The Western Front. December, 1914.
It seems that the weather has been awful for ever. The trenches are waterlogged. The temperatures are below zero. The soldiers' movements, wading sometimes up to their knees, prevent the slime from freezing solid. They are totally ill equipped for such conditions.
One gets so used to the rats that they're hardly noticed. Then there's always the stench of decomposing bodies not far off in no man's land, especially when the temperature rises above freezing level again.
Today however, sometimes a friendly voice is heard from the enemy trenches no more than 50 yards away. In some places only 30 yards separate the lines. The British army is manning a stretch south of the Ypres salient.
The Germans and the British have received State gifts. Christmas puddings and 'Princess Mary Boxes' for Tommy. A tin case with her silhouette engraved on it. It contains butterscotch, chocolates, tobacco and some cigarettes. There's also a postcard of Princess Mary with a message from her father, King George V, 'May God protect you and bring you safe home.'
From Kaiser Wilhelm II, Fritz received meerschaum pipes. The officers have been given boxes of cigars. Many supportive associations have sent gifts to both sides.
The French and the Belgians have also received gifts for Christmas, but apparently on a less official basis. Of course both countries are already suffering from the occupation, which naturally weighs heavily on their Christmas spirits.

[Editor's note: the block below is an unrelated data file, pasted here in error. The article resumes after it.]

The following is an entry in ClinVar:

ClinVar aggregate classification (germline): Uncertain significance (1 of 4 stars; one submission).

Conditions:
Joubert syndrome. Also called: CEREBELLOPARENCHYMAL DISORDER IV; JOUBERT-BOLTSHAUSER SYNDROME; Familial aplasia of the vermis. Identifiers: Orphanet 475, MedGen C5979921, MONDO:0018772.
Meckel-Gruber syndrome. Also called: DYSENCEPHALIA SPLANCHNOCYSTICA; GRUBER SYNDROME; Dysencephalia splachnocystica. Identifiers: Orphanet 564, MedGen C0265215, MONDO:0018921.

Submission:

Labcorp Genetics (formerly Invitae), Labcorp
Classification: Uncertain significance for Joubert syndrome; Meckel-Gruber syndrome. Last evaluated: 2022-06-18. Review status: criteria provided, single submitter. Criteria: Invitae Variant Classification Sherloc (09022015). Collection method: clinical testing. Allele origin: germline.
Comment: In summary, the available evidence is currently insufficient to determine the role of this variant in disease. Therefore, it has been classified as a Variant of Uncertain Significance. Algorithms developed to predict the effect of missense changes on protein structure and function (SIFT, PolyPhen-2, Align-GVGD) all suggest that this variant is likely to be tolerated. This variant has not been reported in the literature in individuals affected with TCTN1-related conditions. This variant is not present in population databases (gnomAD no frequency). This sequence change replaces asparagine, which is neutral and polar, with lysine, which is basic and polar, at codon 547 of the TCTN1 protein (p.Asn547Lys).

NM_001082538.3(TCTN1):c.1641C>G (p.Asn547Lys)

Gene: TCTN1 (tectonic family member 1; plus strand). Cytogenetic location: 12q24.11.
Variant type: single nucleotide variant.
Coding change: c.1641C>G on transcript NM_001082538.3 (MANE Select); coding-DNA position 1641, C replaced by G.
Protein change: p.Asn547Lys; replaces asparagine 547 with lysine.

Miniature Christmas trees (tannenbaum) were delivered to the German trenches. Lit with candles they are displayed along the parapets.
The Germans start to sing carols. Stille Nacht (Silent Night). They ask the Brits to join in. One thoughtlessly replies, 'we'd rather die than sing German'. A German wittily responds- 'It would kill us if you did!'
Even the weather was clear by the 24th. The Christmas truce had begun.
The truce was first used to decently bury fallen comrades. When this grim, sad and difficult task was done, both sides began to exchange gifts and souvenirs. Soon they are strolling about mingling together, sharing rations, jokes and small talk in no man's land. There's even a performance from a German juggler. It seems like a crazy, Christmas circus. In some areas both sides are playing football.